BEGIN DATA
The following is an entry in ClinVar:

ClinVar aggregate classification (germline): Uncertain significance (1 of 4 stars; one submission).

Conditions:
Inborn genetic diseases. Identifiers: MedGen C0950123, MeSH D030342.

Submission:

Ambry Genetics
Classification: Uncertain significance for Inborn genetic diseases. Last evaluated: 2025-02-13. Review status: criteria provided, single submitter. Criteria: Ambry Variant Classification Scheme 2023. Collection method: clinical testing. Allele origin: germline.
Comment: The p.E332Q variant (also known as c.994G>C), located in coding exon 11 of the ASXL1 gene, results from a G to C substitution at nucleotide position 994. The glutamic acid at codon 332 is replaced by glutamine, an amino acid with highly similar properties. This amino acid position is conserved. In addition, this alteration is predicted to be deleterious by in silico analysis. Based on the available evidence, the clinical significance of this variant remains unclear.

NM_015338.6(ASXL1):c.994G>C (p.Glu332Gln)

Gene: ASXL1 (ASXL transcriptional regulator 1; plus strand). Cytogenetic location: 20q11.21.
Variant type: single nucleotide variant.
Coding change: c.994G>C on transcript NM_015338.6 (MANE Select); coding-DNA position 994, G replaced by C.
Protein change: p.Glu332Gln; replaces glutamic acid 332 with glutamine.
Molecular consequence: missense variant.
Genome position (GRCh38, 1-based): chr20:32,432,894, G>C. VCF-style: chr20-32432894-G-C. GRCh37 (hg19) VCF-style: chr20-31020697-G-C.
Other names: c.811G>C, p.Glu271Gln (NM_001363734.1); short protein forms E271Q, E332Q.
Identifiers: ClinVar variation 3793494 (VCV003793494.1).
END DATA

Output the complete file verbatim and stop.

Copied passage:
The following is an entry in ClinVar:

ClinVar aggregate classification (germline): Uncertain significance (1 of 4 stars; one submission).

Conditions:
Inborn genetic diseases. Identifiers: MedGen C0950123, MeSH D030342.

Submission:

Ambry Genetics
Classification: Uncertain significance for Inborn genetic diseases. Last evaluated: 2025-02-13. Review status: criteria provided, single submitter. Criteria: Ambry Variant Classification Scheme 2023. Collection method: clinical testing. Allele origin: germline.
Comment: The p.E332Q variant (also known as c.994G>C), located in coding exon 11 of the ASXL1 gene, results from a G to C substitution at nucleotide position 994. The glutamic acid at codon 332 is replaced by glutamine, an amino acid with highly similar properties. This amino acid position is conserved. In addition, this alteration is predicted to be deleterious by in silico analysis. Based on the available evidence, the clinical significance of this variant remains unclear.

NM_015338.6(ASXL1):c.994G>C (p.Glu332Gln)

Gene: ASXL1 (ASXL transcriptional regulator 1; plus strand). Cytogenetic location: 20q11.21.
Variant type: single nucleotide variant.
Coding change: c.994G>C on transcript NM_015338.6 (MANE Select); coding-DNA position 994, G replaced by C.
Protein change: p.Glu332Gln; replaces glutamic acid 332 with glutamine.
Molecular consequence: missense variant.
Genome position (GRCh38, 1-based): chr20:32,432,894, G>C. VCF-style: chr20-32432894-G-C. GRCh37 (hg19) VCF-style: chr20-31020697-G-C.
Other names: c.811G>C, p.Glu271Gln (NM_001363734.1); short protein forms E271Q, E332Q.
Identifiers: ClinVar variation 3793494 (VCV003793494.1).